Frosty Morning http://www.shekinahphotography.com/blog/2016/12/frosty-morning Well, the seasons have changed again in Idaho.  Winter is here!  I'm getting over an illness so when the snow fell recently I didn't get to go into the field.   What I did do though, was go upstairs and open our laundry room window (what I like to refer to as my blind) and take some pictures the window.  It was much warmer, even with the window open, than going outside with the temperature in the teens.

Frost was covering everything on this bitter cold morning.  I was able to isolate one single leaf against a backdrop of our backyard fence.  It helped the frosty edges stand out.

We had some wildlife out this morning.  A Northern Flicker was eating berries off our Virginia Creeper.  A squirrel was running up and down trees and across the fence.  He had snow on his whiskers...so cute!  We also had some finches, Juncos, sparrows and robins around.

The sun appeared as if to tease anyone hoping for warmth, but the cold is going nowhere today.

Well, I must scurry off for now.  Let me know in the comments what wildlife comes to your yard in the wintertime.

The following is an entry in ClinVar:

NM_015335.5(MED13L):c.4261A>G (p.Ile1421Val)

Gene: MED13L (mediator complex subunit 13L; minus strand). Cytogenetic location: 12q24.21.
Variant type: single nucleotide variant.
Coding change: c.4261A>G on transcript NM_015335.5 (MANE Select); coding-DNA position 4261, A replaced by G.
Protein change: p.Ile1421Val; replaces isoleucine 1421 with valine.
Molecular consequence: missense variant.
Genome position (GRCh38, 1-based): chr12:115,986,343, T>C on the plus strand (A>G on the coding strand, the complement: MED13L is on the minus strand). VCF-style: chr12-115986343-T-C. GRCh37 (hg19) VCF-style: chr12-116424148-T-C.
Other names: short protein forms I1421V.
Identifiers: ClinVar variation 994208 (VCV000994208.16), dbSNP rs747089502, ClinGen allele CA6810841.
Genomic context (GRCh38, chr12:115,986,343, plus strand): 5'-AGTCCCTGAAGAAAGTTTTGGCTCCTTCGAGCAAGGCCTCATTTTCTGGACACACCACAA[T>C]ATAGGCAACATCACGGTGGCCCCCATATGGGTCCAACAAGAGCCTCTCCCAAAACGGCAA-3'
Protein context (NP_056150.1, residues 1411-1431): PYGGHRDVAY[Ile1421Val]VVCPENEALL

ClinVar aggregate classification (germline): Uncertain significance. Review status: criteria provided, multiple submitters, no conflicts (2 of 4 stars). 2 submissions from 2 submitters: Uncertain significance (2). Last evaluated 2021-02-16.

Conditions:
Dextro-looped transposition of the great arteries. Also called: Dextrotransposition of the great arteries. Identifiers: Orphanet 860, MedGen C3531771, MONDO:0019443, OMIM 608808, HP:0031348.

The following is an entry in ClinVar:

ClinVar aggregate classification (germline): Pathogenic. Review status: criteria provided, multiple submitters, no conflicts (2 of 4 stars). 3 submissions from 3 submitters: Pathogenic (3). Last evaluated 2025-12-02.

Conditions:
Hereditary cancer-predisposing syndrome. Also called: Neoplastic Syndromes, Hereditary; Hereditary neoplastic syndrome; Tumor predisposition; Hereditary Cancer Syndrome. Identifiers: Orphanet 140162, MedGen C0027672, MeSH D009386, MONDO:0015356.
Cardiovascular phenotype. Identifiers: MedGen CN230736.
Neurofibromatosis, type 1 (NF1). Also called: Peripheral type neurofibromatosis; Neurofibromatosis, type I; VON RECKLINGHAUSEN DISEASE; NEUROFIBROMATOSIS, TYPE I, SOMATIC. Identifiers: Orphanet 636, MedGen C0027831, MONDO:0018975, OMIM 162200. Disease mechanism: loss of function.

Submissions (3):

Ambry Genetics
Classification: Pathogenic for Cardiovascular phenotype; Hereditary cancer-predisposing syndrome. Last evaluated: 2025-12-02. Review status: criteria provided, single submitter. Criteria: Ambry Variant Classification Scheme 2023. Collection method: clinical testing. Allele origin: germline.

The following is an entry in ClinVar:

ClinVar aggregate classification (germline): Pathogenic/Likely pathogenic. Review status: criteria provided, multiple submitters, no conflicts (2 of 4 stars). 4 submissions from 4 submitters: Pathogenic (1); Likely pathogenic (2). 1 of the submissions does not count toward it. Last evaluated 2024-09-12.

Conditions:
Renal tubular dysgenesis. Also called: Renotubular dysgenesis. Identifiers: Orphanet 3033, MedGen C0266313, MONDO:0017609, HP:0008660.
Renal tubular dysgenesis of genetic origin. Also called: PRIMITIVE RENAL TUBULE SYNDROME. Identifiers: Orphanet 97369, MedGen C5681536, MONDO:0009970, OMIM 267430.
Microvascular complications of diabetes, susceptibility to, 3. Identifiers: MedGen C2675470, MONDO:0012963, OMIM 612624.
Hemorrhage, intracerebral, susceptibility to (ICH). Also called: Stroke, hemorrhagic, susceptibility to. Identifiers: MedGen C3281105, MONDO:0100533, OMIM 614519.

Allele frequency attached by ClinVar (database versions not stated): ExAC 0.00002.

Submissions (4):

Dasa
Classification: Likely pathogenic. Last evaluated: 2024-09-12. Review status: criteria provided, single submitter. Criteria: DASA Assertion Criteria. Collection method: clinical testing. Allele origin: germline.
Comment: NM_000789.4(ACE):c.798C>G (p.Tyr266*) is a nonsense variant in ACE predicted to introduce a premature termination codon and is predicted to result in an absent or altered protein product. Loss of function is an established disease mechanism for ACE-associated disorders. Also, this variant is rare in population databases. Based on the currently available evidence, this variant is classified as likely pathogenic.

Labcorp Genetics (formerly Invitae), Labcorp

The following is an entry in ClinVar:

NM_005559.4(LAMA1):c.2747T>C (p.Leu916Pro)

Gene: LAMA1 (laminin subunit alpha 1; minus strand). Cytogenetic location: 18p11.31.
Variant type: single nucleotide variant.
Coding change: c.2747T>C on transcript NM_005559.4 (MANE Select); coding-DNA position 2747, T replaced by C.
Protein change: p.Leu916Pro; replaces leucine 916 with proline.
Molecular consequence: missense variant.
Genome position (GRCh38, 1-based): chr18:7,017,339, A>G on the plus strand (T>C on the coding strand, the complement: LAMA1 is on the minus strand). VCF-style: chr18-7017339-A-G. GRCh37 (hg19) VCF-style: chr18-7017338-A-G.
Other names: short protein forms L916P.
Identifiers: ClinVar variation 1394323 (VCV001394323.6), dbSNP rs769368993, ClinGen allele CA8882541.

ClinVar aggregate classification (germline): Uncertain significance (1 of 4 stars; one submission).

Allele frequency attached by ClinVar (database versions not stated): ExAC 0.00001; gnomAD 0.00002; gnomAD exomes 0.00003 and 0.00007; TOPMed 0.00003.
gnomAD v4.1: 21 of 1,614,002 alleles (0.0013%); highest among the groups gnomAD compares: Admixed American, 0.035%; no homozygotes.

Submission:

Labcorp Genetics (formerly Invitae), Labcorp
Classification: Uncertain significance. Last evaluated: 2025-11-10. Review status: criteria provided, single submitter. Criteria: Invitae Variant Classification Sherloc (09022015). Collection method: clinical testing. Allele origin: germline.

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kathleen@kb-photos.com (Kathleen Bowman Photography) BIRDS Idaho cold foliage frost leaves nature scenic snow trees winter http://www.shekinahphotography.com/blog/2016/12/frosty-morning Thu, 08 Dec 2016 13:15:00 GMT
3 Glimpses of Idaho in the Fall http://www.shekinahphotography.com/blog/2016/10/glimpses-of-fall-in-idaho Fall is my favorite season!  The colors of the changing leaves are amazing and are one of the things I love most about living in Idaho.  Last evening, my husband and I went for a short walk before sunset so we could enjoy some fresh air and I could get some fall shots.  We were a little later arriving than I was hoping, so some of the foliage was already beginning to be in the shade.